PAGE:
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Dolls Don’t Lie

For years unravelling humanity has been and still remains to be complex and utterly impossible to explain by the means of one field. The dynamics of personality development have been intensively explored by the field of Psychology, just as, the study of Art, being a field of human undertaking, attempts to explain humanity, especially outside of generalities and simplifications. Art and Psychology, although may seem different, have proven to take upon similar routes or parallel paths that when studied together, give a more holistic interpretation of the human mind.

 

It is highly uncommon for the understanding of Freudian psychoanalysis to be explained using mediums like photography and film-making instead of finding them on paper. However, Pakistani artist and writer, Paul Mehdi Rizvi, makes it seem easy in his recent exhibition, at Full Circle Gallery, where he discusses the interaction of the conscious and unconscious parts of the brain. This show, titled ‘When a Grown Man Plays with Dolls’, is based on psychoanalytic theory, laid out by Sigmund Freud in the late 19th century, specifically pointing out how this theory affects people on an individual level and society as a whole.

 

A child, when young, goes through certain periods of development that may seem insignificant but define the rest of his life. The unconscious part of the brain is the portion of the mind which an individual is unaware of, yet is responsible for revealing true feelings and thoughts of the individual. Children, in their preverbal state, do not have the vocabulary or the understanding to express their feelings using words, and unconsciously, they tend to project their inner emotions onto the outer world by the toys they play with. Their interaction with the toys says more about how children think than language itself could. Mehdi adds, “Freud wanted us to understand what goes on in children’s minds, and it is this knowledge that he stipulated to be the key to liberation.”

 

The presence of the Enigma is observed in two of Mehdi’s works, namely ‘The Enigma’ and ‘The Discovery of the Enigma’, in which it almost seems as if he is trying to locate or uncover its existence, similar to some critics trying to find evidence of the unconscious mind and doubting its reality. Mehdi uses the enigma to symbolize the depth of repressed and suppressed memories, and the strange workings of psycho-dynamics. He remarks, “the supposed ‘unconsciousness’ is not called (just as unexplored Africa was in Freud’s times) The Dark Continent for nothing.”

 

Another Freudian theory to psychoanalysis is psycho-sexual development which believes progress is made in a young child when he goes through five different stages. Everything that happens to the child during these stages stays with the child even when he grows up. Mehdi cleverly uses these dolls to characterize how the child may grow up but his childhood remains with him. Hence, even when he is a grown man, he is still figuratively playing with dolls. Extending this concept, it is possible that many social issues begin with dolls. The social construction of gender and the creation of gender roles – daughters play with Barbie dolls while sons play with action figures – are engraved in a child’s brain even before he is able to speak.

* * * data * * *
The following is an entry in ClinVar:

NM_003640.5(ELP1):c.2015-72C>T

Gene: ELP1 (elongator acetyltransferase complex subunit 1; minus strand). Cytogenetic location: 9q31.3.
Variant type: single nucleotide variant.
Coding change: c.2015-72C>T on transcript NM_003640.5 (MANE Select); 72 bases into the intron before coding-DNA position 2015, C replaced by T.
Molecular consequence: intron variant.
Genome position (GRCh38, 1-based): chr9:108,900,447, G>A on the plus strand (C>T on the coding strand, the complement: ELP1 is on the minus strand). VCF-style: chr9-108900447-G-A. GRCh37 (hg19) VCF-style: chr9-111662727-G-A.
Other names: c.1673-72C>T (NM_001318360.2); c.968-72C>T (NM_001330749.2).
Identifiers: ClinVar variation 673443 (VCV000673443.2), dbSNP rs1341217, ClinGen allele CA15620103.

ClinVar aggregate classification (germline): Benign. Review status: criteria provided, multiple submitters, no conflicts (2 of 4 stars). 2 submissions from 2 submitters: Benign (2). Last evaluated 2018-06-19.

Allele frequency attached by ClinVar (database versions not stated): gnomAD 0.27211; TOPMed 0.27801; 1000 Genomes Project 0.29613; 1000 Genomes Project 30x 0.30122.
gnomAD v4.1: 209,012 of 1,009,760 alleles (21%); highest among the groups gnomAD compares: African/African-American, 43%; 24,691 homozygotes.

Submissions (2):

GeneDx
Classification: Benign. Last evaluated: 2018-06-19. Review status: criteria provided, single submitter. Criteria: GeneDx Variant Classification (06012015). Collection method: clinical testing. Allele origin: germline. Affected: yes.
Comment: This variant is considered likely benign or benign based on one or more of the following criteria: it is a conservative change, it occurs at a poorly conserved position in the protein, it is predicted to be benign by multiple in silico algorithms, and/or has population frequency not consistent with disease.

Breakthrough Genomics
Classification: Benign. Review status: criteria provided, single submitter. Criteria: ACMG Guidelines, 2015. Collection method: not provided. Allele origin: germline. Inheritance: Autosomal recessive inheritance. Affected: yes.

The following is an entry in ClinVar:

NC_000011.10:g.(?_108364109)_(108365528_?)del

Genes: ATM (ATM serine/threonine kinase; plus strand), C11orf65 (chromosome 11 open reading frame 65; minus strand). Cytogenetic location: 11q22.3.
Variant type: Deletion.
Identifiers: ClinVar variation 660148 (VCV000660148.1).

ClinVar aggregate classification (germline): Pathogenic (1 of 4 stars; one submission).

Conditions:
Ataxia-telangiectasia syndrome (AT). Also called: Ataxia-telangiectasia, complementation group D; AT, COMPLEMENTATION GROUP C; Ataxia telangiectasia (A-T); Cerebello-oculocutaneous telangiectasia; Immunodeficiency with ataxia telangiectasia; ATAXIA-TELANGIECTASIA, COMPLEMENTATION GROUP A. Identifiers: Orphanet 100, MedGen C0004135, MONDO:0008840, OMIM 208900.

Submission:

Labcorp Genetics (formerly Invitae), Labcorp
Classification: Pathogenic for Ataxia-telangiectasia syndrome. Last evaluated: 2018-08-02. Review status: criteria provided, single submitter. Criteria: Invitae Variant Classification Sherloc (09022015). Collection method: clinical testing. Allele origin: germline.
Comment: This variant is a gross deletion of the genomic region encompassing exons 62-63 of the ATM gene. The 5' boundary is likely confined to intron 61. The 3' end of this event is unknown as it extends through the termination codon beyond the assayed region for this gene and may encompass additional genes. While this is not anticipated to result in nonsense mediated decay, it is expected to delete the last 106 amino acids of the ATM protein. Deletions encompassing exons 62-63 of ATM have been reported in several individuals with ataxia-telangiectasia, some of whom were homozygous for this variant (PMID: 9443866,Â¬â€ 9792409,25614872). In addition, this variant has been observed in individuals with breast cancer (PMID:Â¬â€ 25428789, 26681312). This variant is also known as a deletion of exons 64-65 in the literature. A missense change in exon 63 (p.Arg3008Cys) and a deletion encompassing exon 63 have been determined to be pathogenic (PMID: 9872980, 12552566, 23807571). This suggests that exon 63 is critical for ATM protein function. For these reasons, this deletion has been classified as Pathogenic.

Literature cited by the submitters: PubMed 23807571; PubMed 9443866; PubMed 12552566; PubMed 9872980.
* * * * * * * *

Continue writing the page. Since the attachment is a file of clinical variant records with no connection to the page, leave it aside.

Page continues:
Furthermore, Mehdi talks about ‘Jouissance’, a concept originally used by Freud and later theorized by Jaques Lacan, which focuses on achieving enjoyment or gratification beyond the pleasure principle – a principle in which majority of the behavior is controlled by the id during early childhood. This theory surfaces in Mehdi’s undetailed, and rather, messy paintings in which he lets paints and brushstrokes go loose. “The exhibition is rife with coded messages and statements. Sometimes, I barely paid attention to the tenets of fine art, and this is pictorially apparent in the work, ‘The Book of Jouissance’,” explains Mehdi.

 

Mehdi uses mystical creatures in his works, such as the work ‘Demon Celebrations’ includes bizarre animals that may look harmless and merely a figment of imagination but the aura they give out is quite threatening. In these works, he points out the similarity between a child’s imagination – children having the tendency to fall into a world of fantasy and to lose touch with reality – and psychotic disorders, involving an individual to experience hallucinations and delusions during a psychotic episode. He says, “we are taught that the infantile psyche engages in a range of magical thinking which is identical to psychotic states such as believing oneself to be Napoleon Bonaparte or to be persecuted by demons.”

 

Mehdi’s artistic choice of making his works gruesome and frightening, and bordering on mythology and mysterious beings, makes the show even more glaring than the message behind his works already sets out to be. “To be honest, I probably am playing trickster and being an Agent Provocateur with some of the images and the dolls I’ve made, taking delight in testing the limits with terrifying things,” he says. His use of media, as well as the several connections he makes with different schools of thought, make this exhibition all the more refreshing and memorable. Jamal Ashiqain, the photographer of this show, accurately summarizes the show in his words, “a show this bold and expressive is very difficult to find in Pakistan because of our traditional sensibilities. Mehdi’s work being thought-provoking forces one to contemplate and think out of the box.”

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